Higher enrollment in tertiary education has led to universities seeking private sector funding for residential facilities to house the next generation of students.
JLL estimates that students in higher education will increase from 165 million in 2011 to 263 million by 2025. The increasing enrollment comes from the growing number of parents from China and India who prefer to send their children to prestigious overseas institutions.
JLL reveals that in the past 18 months, a record €14.4 billion (US$15.5 billion) in new capital has been invested in the student housing sector as universities seek to partner with institutional investors to help transform facilities to cater to rising student intake. At the time of writing, GIC, Singapore’s sovereign wealth fund, announced that its joint venture with Canadian Pension Plan Investment Board and The Scion Group had acquired three U.S. student housing portfolio for about $1.6 billion.
In the UK, the most active market, transactions increased from £2 billion (US$2.5 billion) in 2014 to £5.7 billion in 2015, according to JLL. The United States, the world’s largest student accommodation market, also experienced massive investments in this market. From June 2014 to December 2015, transactions reached US$7.6 billion, of which about US$3.4 billion was sold to institutional investors. The emerging student-housing markets in continental Europe and Australia also experienced sales.
At the end of 2011, the combined value of the Unites States, the UK and European student housing market was estimated to have been more than US$200 billion, according to JLL’s Global Student Housing Report 2012.
Amid growing enrollment, Public Private Partnerships (P3s in the U.S. and PPPs in the UK) have become the financial model of choice for universities to fund construction of new facilities and maintenance or rehabilitation of existing buildings.
“Universities are vulnerable to pressures common in the business world, such as raising capital and intensifying competition,” said David Houck, Managing Director of JLL’s Higher Education practice in the United States.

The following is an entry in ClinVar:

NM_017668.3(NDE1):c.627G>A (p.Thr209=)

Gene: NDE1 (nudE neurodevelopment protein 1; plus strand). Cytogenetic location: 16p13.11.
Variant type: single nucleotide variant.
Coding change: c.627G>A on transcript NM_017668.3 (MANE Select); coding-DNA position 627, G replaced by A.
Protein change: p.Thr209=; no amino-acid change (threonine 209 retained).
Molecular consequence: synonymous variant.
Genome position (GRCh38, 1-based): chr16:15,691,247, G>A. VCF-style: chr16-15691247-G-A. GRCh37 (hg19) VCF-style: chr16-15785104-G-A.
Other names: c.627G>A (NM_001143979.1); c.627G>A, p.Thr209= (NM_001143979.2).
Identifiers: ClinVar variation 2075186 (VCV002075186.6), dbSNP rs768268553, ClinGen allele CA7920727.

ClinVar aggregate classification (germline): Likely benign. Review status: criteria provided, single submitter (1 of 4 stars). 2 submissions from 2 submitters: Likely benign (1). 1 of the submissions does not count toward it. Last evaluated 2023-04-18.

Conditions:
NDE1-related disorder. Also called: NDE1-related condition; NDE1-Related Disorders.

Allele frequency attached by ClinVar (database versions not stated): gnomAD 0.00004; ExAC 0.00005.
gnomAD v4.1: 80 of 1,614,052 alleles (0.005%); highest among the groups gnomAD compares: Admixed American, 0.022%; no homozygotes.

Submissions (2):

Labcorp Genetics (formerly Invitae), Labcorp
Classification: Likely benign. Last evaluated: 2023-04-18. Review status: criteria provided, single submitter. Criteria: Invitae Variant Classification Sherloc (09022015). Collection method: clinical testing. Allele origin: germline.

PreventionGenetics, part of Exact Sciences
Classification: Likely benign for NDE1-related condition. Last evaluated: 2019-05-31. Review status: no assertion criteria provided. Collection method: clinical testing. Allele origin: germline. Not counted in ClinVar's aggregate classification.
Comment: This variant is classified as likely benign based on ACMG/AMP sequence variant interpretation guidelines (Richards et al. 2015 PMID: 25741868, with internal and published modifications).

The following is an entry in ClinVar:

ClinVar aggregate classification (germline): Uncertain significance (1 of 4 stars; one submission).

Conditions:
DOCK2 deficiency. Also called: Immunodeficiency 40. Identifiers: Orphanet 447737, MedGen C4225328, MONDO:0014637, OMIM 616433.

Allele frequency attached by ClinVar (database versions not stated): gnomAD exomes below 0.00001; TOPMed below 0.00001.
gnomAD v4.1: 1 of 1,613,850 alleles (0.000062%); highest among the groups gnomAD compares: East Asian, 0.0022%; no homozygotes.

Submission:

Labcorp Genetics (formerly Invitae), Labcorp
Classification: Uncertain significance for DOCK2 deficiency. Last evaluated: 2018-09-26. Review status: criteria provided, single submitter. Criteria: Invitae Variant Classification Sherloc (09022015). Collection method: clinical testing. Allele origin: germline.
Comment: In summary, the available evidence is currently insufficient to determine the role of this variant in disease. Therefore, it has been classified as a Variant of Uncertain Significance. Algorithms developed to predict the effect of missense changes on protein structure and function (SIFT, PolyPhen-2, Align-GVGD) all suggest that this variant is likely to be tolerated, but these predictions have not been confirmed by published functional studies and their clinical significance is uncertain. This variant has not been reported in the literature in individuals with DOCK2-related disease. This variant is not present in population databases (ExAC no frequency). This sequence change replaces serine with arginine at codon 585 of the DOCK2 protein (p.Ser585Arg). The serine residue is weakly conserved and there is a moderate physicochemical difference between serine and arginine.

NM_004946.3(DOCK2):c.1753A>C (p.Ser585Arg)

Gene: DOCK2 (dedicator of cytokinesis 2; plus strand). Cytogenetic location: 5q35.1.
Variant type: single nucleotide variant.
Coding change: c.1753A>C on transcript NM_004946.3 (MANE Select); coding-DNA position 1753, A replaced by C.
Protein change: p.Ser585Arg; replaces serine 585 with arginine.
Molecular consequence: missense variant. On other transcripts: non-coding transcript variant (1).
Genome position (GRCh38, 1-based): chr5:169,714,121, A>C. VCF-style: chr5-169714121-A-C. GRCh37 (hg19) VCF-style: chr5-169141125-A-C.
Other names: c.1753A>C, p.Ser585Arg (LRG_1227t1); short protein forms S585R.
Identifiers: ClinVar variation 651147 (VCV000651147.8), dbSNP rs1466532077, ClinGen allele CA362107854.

Many dormitories need a makeover as students now demand more modern accommodation. In contrast to traditional dormitories, new student housing designs are more conducive to successful learning outcomes. “Universities are turning to private sector experts for operational expertise and financial solutions that allow them to focus on their core mission of educating students,” Houck explains.
“In 2017, both public and private universities will recognise that P3s are an effective and strategic way to satisfy long overdue development goals,” Houck said. Under the P3 model, universities have the flexibility to retain control of their facilities. At the same time, they could manage debt and provide a potential revenue stream, Houck adds.
Universities in other countries have also tapped private investments for funding. In the UK, JLL predicts a particular increase in the number of Design, Build, Finance and Operate (DBFO) schemes over the next five years. In these, a student housing partner takes a long lease of university-owned land, designs a scheme in conjunction with the university, raises finance, builds the dormitories, operates the site and takes the risk of finding occupants. In return, the University receives a capital receipt, the expertise of a dedicated partner and continued influence over creating a high-quality student experience,
As many as 25 universities have partnered with private specialists for DBFO schemes, said Robert Kingham, JLL Director of Higher Education in the UK. Under such schemes, specialist developers and managers develop and manage housing facilities under a lease agreement of up to 50 years.
About 43,000 beds or 17 percent of student housing owned by universities have become part of a P3. The biggest transaction involved nearly 5,000 beds at the University of Reading. According to JLL, about £2.4 billion has been invested in these partnerships.
“Universities don’t want to spend their own money on student accommodation,” says Kingham. These institutions want to focus their investment on teaching and research facilities, sports and social centres and all the other areas that will improve their appeal to prospective students, he adds.
Universities have to contend with the rising construction or renovation costs. Many student halls in the US and UK are over 40 years old. In the UK alone, refurbishment costs would reach over £5 billion, according to JLL research. In the U.S., deferred maintenance at both public and private universities has grown to approximately US$100 per square foot.
JLL, however, cautions universities from making quick decisions.
It’s key that academic institutions do not take short cuts, Kingham explains. Appraising the value of a DBFO proposal is a “complex and expensive” process, he says. “Because the contracts are generally for 40 or 50 years, you have to be very clear what each partner is doing. We have seen deals in which universities haven’t been aware of the purchasing power they have.”
It would take several months for the institution to evaluate options. They have to define goals, set performance standards and establish the timetable in clarifying finances. They also need to identify risks and obtain approval of the key stakeholders, advised Kingham.
Managing Director of JLL's Higher Education practice, U.S.